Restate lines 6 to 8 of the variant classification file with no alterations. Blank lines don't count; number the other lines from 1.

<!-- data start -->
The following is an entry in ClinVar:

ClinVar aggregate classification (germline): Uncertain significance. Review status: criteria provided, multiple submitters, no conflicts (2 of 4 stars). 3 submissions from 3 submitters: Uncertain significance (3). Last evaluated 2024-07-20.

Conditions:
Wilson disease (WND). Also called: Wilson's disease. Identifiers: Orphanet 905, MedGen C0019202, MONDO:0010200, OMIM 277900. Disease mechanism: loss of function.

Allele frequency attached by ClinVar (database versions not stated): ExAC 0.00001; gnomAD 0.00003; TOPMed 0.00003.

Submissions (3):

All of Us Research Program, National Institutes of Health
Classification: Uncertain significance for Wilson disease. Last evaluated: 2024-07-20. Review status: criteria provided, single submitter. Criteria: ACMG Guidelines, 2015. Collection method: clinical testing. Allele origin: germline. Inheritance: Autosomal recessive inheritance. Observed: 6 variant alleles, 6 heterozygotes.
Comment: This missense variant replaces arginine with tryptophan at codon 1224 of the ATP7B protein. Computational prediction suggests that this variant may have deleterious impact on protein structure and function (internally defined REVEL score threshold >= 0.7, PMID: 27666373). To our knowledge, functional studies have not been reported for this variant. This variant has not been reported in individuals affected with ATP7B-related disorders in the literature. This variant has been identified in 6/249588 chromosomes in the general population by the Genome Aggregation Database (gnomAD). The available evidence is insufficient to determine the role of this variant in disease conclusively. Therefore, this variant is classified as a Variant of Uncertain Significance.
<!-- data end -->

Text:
Submissions (3):

All of Us Research Program, National Institutes of Health
Classification: Uncertain significance for Wilson disease. Last evaluated: 2024-07-20. Review status: criteria provided, single submitter. Criteria: ACMG Guidelines, 2015. Collection method: clinical testing. Allele origin: germline. Inheritance: Autosomal recessive inheritance. Observed: 6 variant alleles, 6 heterozygotes.